When I got to Brazil nearly two weeks ago I wasn't optimistic about the U.S. team's World Cup chances. The U.S. was in the toughest group in the deepest tournament field in history, it faced long flights to distant -- and unforgiving -- cities and it had struggled in its warm-up games against weak opponents.
But I've changed my mind. Now I see a way out of group play for the U.S.
The Americans need at least four points -- a win and draw -- in group-play games with Ghana, Portugal and Germany to advance to the second round.
The conventional thinking was a win in the opener against Ghana and a tie with Portugal would be enough to get the Americans through, even with the all-but-certain loss to Germany. That plan unfolds today at 3 p.m. PDT when Juergen Klinsmann coaches his first World Cup game against Ghana in this northeastern seafront city. Over the past several days Natal has been battered by brutal rains that produced mudslides but the skies above are cloudy and dry this morning.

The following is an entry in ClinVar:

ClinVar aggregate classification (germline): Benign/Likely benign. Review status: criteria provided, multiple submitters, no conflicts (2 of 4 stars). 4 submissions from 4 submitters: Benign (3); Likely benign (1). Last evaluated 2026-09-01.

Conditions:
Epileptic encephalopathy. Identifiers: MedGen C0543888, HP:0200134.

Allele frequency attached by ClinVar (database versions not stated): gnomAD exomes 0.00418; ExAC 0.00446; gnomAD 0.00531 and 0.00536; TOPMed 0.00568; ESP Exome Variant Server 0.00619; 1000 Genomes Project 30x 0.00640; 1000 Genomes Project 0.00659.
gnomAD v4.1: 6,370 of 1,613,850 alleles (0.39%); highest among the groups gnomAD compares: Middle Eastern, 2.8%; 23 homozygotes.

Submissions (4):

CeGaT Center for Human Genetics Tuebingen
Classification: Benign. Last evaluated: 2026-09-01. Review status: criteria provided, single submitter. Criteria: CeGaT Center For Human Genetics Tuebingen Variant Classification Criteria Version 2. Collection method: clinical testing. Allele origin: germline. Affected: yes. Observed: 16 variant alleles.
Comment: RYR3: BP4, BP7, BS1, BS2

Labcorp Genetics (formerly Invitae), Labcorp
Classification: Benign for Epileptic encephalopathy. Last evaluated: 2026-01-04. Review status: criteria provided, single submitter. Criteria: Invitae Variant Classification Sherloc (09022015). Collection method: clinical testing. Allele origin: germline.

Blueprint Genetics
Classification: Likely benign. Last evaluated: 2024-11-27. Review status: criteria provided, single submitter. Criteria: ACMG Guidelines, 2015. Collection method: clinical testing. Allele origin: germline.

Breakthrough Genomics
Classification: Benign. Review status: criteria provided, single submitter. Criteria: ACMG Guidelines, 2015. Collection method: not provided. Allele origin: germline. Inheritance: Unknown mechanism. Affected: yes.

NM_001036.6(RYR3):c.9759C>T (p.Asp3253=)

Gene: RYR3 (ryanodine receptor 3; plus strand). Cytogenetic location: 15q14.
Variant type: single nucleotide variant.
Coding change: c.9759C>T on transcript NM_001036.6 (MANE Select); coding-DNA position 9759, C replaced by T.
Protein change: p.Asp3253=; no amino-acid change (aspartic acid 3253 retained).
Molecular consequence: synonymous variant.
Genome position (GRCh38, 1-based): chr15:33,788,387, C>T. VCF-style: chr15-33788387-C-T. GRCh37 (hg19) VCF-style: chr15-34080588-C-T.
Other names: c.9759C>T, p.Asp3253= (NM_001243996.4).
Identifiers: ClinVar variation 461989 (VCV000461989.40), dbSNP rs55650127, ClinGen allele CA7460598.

But even a draw against the Africans, who have eliminated the U.S. from the last two World Cups, wouldn't be a disaster because I think Klinsmann's team will beat Cristiano Ronaldo's Portugal.
Ronaldo, the reigning world player of the year, hasn't been training because of tendonitis in his left knee. And the game with the U.S. will be played in the heat and humidity of the Amazon. When England and Italy played in Manaus last week you could see the players wilt in the second half. Ronaldo's fade could start a lot earlier. And without a dangerous Ronaldo, Portugal is vulnerable.
Of course all this thinking be proved wrong in a few hours when the games start. Few of the other journalists traveling with me think it's right now.